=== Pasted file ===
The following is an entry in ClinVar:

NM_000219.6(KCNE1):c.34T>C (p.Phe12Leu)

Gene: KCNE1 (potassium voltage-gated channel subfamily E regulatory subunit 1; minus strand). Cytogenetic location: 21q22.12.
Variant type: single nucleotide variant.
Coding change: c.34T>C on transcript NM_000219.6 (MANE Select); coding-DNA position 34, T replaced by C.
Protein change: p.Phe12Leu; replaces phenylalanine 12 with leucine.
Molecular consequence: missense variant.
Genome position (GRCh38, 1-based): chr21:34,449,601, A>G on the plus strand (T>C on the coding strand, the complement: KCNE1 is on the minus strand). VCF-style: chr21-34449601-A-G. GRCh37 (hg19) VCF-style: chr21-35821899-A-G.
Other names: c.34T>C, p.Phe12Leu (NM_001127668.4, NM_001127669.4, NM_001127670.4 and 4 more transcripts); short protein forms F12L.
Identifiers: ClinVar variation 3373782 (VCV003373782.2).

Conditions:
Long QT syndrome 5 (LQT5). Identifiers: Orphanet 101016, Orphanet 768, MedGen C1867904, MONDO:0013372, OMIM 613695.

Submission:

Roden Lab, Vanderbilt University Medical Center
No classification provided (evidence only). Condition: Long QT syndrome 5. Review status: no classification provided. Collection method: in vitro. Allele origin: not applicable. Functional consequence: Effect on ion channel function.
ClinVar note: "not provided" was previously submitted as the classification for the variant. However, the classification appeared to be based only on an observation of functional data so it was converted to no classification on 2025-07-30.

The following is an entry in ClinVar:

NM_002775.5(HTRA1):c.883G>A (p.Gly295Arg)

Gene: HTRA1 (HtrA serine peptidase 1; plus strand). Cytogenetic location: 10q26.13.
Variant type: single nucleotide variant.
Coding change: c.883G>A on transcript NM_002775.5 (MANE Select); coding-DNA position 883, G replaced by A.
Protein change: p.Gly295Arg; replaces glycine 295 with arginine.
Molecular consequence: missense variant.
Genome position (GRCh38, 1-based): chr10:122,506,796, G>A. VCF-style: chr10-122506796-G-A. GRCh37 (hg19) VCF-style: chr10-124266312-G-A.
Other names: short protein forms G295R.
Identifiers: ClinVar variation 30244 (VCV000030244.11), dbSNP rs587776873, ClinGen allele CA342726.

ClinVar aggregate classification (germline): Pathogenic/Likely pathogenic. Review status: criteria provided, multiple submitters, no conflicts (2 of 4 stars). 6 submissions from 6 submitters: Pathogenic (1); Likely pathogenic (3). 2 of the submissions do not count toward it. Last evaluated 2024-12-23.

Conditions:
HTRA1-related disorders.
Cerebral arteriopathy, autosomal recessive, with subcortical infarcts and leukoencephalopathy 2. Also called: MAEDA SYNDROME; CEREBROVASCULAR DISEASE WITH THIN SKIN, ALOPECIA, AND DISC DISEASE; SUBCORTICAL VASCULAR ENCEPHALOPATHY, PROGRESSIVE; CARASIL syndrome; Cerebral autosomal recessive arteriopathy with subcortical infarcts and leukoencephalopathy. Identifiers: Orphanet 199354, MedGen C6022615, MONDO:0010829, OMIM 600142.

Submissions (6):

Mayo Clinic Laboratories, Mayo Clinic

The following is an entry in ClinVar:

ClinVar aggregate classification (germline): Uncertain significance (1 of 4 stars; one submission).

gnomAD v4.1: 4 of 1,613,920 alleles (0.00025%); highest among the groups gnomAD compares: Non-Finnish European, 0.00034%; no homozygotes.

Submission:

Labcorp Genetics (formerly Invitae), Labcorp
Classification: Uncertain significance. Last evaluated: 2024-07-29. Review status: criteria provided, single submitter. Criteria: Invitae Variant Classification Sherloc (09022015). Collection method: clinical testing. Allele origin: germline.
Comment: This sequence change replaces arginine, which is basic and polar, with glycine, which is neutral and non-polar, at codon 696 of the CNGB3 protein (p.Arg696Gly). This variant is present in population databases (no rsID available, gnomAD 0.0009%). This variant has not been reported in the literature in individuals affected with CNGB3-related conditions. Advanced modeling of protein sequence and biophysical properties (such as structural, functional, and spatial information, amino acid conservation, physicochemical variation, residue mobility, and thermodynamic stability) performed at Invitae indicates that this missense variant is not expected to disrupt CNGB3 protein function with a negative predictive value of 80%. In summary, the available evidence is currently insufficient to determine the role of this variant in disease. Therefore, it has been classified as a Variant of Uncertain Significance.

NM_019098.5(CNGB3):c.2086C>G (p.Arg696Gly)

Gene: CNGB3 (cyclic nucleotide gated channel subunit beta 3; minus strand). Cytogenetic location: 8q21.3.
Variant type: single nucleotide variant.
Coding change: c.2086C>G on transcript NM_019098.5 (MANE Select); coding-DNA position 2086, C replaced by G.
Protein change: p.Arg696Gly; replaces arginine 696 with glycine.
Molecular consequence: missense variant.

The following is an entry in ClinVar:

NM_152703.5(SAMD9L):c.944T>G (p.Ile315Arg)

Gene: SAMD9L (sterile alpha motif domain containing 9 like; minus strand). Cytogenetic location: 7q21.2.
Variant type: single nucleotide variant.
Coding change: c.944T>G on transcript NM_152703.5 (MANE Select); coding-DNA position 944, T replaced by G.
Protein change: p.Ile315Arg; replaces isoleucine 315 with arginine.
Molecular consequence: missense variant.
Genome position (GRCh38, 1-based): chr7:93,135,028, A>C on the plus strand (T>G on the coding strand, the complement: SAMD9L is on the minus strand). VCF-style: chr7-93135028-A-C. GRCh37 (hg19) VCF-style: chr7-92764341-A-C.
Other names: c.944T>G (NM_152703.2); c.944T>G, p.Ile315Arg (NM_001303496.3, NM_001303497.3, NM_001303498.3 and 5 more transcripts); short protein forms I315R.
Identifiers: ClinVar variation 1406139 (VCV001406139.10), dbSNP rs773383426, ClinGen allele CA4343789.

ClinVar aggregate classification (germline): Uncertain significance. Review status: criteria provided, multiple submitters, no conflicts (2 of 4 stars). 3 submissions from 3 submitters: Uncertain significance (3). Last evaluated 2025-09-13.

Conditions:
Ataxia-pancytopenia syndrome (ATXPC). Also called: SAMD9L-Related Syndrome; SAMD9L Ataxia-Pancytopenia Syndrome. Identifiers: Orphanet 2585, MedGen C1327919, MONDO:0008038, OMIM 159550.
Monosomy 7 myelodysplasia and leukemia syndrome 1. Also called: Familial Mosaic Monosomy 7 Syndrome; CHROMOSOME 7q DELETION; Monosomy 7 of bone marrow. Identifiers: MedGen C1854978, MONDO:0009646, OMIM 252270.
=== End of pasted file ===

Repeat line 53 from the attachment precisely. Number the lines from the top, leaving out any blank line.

Genome position (GRCh38, 1-based): chr7:93,135,028, A>C on the plus strand (T>G on the coding strand, the complement: SAMD9L is on the minus strand). VCF-style: chr7-93135028-A-C. GRCh37 (hg19) VCF-style: chr7-92764341-A-C.